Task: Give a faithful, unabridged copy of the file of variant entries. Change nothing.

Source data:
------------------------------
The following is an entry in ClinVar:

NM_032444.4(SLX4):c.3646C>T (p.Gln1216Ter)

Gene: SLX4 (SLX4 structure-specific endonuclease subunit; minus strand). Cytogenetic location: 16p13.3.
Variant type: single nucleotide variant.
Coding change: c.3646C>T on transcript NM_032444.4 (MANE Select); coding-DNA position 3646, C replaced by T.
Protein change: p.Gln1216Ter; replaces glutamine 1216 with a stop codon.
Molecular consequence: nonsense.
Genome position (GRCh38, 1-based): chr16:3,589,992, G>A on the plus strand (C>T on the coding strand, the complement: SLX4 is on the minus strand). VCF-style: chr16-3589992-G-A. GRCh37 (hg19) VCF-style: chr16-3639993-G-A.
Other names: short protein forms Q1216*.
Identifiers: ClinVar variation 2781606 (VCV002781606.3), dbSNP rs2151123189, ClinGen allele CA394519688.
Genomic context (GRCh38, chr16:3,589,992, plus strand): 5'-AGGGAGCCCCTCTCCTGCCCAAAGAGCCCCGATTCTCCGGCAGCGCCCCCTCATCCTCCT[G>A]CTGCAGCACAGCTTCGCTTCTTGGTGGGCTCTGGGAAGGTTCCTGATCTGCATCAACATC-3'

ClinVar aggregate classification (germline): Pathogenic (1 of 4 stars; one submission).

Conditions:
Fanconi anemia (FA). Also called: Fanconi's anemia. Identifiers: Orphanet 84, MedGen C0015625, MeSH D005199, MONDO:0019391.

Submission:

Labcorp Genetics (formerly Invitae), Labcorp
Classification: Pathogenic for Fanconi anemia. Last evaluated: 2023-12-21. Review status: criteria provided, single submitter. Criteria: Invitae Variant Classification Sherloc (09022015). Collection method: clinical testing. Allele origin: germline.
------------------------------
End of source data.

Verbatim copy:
The following is an entry in ClinVar:

NM_032444.4(SLX4):c.3646C>T (p.Gln1216Ter)

Gene: SLX4 (SLX4 structure-specific endonuclease subunit; minus strand). Cytogenetic location: 16p13.3.
Variant type: single nucleotide variant.
Coding change: c.3646C>T on transcript NM_032444.4 (MANE Select); coding-DNA position 3646, C replaced by T.
Protein change: p.Gln1216Ter; replaces glutamine 1216 with a stop codon.
Molecular consequence: nonsense.
Genome position (GRCh38, 1-based): chr16:3,589,992, G>A on the plus strand (C>T on the coding strand, the complement: SLX4 is on the minus strand). VCF-style: chr16-3589992-G-A. GRCh37 (hg19) VCF-style: chr16-3639993-G-A.
Other names: short protein forms Q1216*.
Identifiers: ClinVar variation 2781606 (VCV002781606.3), dbSNP rs2151123189, ClinGen allele CA394519688.
Genomic context (GRCh38, chr16:3,589,992, plus strand): 5'-AGGGAGCCCCTCTCCTGCCCAAAGAGCCCCGATTCTCCGGCAGCGCCCCCTCATCCTCCT[G>A]CTGCAGCACAGCTTCGCTTCTTGGTGGGCTCTGGGAAGGTTCCTGATCTGCATCAACATC-3'

ClinVar aggregate classification (germline): Pathogenic (1 of 4 stars; one submission).

Conditions:
Fanconi anemia (FA). Also called: Fanconi's anemia. Identifiers: Orphanet 84, MedGen C0015625, MeSH D005199, MONDO:0019391.

Submission:

Labcorp Genetics (formerly Invitae), Labcorp
Classification: Pathogenic for Fanconi anemia. Last evaluated: 2023-12-21. Review status: criteria provided, single submitter. Criteria: Invitae Variant Classification Sherloc (09022015). Collection method: clinical testing. Allele origin: germline.